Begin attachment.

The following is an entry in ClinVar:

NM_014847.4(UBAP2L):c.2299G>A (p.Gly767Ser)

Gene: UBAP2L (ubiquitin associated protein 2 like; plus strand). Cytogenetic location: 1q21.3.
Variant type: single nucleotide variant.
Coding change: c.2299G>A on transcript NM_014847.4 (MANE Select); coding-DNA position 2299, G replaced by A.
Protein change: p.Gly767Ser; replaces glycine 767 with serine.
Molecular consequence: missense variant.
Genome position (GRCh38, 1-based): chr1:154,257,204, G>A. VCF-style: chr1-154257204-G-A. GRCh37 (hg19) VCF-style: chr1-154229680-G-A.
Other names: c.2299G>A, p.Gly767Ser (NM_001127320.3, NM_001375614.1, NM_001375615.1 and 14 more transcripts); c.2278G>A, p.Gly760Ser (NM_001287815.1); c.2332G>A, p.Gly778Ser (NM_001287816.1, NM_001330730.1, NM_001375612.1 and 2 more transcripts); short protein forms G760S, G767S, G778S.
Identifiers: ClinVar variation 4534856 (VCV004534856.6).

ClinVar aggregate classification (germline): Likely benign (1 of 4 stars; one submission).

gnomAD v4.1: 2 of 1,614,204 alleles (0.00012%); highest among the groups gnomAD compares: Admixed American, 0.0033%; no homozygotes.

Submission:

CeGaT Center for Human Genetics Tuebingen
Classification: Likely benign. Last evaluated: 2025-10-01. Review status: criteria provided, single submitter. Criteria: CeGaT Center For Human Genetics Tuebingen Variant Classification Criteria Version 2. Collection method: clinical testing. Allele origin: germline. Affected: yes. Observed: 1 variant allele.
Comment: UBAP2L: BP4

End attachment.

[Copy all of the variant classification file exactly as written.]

The following is an entry in ClinVar:

NM_014847.4(UBAP2L):c.2299G>A (p.Gly767Ser)

Gene: UBAP2L (ubiquitin associated protein 2 like; plus strand). Cytogenetic location: 1q21.3.
Variant type: single nucleotide variant.
Coding change: c.2299G>A on transcript NM_014847.4 (MANE Select); coding-DNA position 2299, G replaced by A.
Protein change: p.Gly767Ser; replaces glycine 767 with serine.
Molecular consequence: missense variant.
Genome position (GRCh38, 1-based): chr1:154,257,204, G>A. VCF-style: chr1-154257204-G-A. GRCh37 (hg19) VCF-style: chr1-154229680-G-A.
Other names: c.2299G>A, p.Gly767Ser (NM_001127320.3, NM_001375614.1, NM_001375615.1 and 14 more transcripts); c.2278G>A, p.Gly760Ser (NM_001287815.1); c.2332G>A, p.Gly778Ser (NM_001287816.1, NM_001330730.1, NM_001375612.1 and 2 more transcripts); short protein forms G760S, G767S, G778S.
Identifiers: ClinVar variation 4534856 (VCV004534856.6).

ClinVar aggregate classification (germline): Likely benign (1 of 4 stars; one submission).

gnomAD v4.1: 2 of 1,614,204 alleles (0.00012%); highest among the groups gnomAD compares: Admixed American, 0.0033%; no homozygotes.

Submission:

CeGaT Center for Human Genetics Tuebingen
Classification: Likely benign. Last evaluated: 2025-10-01. Review status: criteria provided, single submitter. Criteria: CeGaT Center For Human Genetics Tuebingen Variant Classification Criteria Version 2. Collection method: clinical testing. Allele origin: germline. Affected: yes. Observed: 1 variant allele.
Comment: UBAP2L: BP4